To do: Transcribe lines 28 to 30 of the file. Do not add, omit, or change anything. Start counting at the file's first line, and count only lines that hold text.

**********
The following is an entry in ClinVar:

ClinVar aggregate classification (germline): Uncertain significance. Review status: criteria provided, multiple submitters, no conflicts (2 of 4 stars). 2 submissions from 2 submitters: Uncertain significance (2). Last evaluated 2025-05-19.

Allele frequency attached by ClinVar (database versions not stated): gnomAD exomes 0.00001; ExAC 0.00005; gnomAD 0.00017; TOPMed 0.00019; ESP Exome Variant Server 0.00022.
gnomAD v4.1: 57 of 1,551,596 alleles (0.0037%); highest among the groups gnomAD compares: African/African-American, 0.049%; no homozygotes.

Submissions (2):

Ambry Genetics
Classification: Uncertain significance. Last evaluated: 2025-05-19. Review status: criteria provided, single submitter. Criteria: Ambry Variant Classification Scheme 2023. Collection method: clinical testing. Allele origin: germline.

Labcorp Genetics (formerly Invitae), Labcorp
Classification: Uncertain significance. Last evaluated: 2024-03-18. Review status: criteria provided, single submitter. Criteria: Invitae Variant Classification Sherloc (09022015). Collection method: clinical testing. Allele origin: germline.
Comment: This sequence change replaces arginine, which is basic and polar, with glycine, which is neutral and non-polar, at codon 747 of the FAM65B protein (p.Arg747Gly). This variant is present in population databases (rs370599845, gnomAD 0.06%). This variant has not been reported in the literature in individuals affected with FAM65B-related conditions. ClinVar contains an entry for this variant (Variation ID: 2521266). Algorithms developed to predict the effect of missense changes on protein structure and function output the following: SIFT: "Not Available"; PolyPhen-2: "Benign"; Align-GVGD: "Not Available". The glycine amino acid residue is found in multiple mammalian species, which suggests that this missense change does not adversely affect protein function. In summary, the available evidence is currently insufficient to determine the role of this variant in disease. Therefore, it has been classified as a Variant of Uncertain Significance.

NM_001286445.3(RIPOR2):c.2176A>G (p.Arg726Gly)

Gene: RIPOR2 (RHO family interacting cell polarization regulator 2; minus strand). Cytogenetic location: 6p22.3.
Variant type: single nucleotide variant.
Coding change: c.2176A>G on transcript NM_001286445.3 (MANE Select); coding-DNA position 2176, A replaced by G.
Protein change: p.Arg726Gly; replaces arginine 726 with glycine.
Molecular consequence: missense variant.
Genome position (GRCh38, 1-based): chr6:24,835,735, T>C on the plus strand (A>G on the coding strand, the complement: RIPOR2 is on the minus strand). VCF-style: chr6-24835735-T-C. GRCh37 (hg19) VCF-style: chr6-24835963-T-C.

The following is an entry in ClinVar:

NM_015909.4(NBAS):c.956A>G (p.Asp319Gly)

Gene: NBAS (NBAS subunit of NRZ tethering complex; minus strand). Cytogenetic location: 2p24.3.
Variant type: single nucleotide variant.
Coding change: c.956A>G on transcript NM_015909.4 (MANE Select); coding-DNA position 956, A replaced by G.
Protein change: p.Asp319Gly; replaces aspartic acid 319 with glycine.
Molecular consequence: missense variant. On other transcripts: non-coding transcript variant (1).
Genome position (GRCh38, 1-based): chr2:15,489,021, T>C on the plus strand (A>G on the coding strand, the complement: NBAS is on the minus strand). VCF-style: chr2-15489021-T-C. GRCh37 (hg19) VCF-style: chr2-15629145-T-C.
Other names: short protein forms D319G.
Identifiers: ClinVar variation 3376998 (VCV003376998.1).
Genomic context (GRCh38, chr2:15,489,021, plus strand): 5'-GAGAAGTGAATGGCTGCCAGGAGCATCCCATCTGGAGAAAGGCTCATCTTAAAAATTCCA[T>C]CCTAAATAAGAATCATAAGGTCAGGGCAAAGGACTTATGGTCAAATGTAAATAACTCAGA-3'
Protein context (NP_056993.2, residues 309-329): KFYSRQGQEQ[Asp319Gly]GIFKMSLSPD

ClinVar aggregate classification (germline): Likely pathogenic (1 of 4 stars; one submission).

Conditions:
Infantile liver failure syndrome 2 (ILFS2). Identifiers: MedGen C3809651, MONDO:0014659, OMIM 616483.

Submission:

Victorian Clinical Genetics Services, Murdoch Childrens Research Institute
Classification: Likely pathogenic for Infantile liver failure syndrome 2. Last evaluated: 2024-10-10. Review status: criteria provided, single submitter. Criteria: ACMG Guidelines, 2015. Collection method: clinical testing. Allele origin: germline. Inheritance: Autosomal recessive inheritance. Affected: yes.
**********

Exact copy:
Genomic context (GRCh38, chr2:15,489,021, plus strand): 5'-GAGAAGTGAATGGCTGCCAGGAGCATCCCATCTGGAGAAAGGCTCATCTTAAAAATTCCA[T>C]CCTAAATAAGAATCATAAGGTCAGGGCAAAGGACTTATGGTCAAATGTAAATAACTCAGA-3'
Protein context (NP_056993.2, residues 309-329): KFYSRQGQEQ[Asp319Gly]GIFKMSLSPD

ClinVar aggregate classification (germline): Likely pathogenic (1 of 4 stars; one submission).